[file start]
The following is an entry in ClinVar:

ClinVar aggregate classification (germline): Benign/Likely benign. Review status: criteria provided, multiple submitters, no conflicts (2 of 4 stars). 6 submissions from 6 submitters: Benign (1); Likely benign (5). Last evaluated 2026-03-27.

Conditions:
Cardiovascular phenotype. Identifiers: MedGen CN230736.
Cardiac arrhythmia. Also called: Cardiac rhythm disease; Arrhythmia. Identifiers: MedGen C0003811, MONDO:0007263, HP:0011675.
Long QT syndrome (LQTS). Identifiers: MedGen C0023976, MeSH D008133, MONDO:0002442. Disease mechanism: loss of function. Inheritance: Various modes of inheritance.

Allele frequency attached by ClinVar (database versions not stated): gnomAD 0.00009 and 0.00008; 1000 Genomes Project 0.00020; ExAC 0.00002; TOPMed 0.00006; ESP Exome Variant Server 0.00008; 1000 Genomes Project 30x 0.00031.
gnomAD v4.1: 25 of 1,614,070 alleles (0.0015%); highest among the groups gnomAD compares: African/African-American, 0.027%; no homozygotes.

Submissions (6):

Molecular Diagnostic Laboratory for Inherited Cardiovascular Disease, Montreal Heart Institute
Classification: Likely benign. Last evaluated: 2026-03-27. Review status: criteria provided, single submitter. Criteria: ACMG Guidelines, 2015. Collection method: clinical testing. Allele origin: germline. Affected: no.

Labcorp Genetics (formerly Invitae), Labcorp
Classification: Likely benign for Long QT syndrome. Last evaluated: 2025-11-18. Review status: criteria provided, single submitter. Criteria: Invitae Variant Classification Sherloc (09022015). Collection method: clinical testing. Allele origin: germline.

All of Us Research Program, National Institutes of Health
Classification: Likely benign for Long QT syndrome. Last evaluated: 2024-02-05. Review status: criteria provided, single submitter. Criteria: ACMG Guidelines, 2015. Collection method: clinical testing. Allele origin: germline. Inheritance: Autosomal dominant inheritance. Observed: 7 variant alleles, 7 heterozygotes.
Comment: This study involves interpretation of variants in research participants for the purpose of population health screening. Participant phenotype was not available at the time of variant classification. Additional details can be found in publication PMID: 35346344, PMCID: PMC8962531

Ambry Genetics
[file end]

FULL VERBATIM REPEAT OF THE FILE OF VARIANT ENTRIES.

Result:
The following is an entry in ClinVar:

ClinVar aggregate classification (germline): Benign/Likely benign. Review status: criteria provided, multiple submitters, no conflicts (2 of 4 stars). 6 submissions from 6 submitters: Benign (1); Likely benign (5). Last evaluated 2026-03-27.

Conditions:
Cardiovascular phenotype. Identifiers: MedGen CN230736.
Cardiac arrhythmia. Also called: Cardiac rhythm disease; Arrhythmia. Identifiers: MedGen C0003811, MONDO:0007263, HP:0011675.
Long QT syndrome (LQTS). Identifiers: MedGen C0023976, MeSH D008133, MONDO:0002442. Disease mechanism: loss of function. Inheritance: Various modes of inheritance.

Allele frequency attached by ClinVar (database versions not stated): gnomAD 0.00009 and 0.00008; 1000 Genomes Project 0.00020; ExAC 0.00002; TOPMed 0.00006; ESP Exome Variant Server 0.00008; 1000 Genomes Project 30x 0.00031.
gnomAD v4.1: 25 of 1,614,070 alleles (0.0015%); highest among the groups gnomAD compares: African/African-American, 0.027%; no homozygotes.

Submissions (6):

Molecular Diagnostic Laboratory for Inherited Cardiovascular Disease, Montreal Heart Institute
Classification: Likely benign. Last evaluated: 2026-03-27. Review status: criteria provided, single submitter. Criteria: ACMG Guidelines, 2015. Collection method: clinical testing. Allele origin: germline. Affected: no.

Labcorp Genetics (formerly Invitae), Labcorp
Classification: Likely benign for Long QT syndrome. Last evaluated: 2025-11-18. Review status: criteria provided, single submitter. Criteria: Invitae Variant Classification Sherloc (09022015). Collection method: clinical testing. Allele origin: germline.

All of Us Research Program, National Institutes of Health
Classification: Likely benign for Long QT syndrome. Last evaluated: 2024-02-05. Review status: criteria provided, single submitter. Criteria: ACMG Guidelines, 2015. Collection method: clinical testing. Allele origin: germline. Inheritance: Autosomal dominant inheritance. Observed: 7 variant alleles, 7 heterozygotes.
Comment: This study involves interpretation of variants in research participants for the purpose of population health screening. Participant phenotype was not available at the time of variant classification. Additional details can be found in publication PMID: 35346344, PMCID: PMC8962531

Ambry Genetics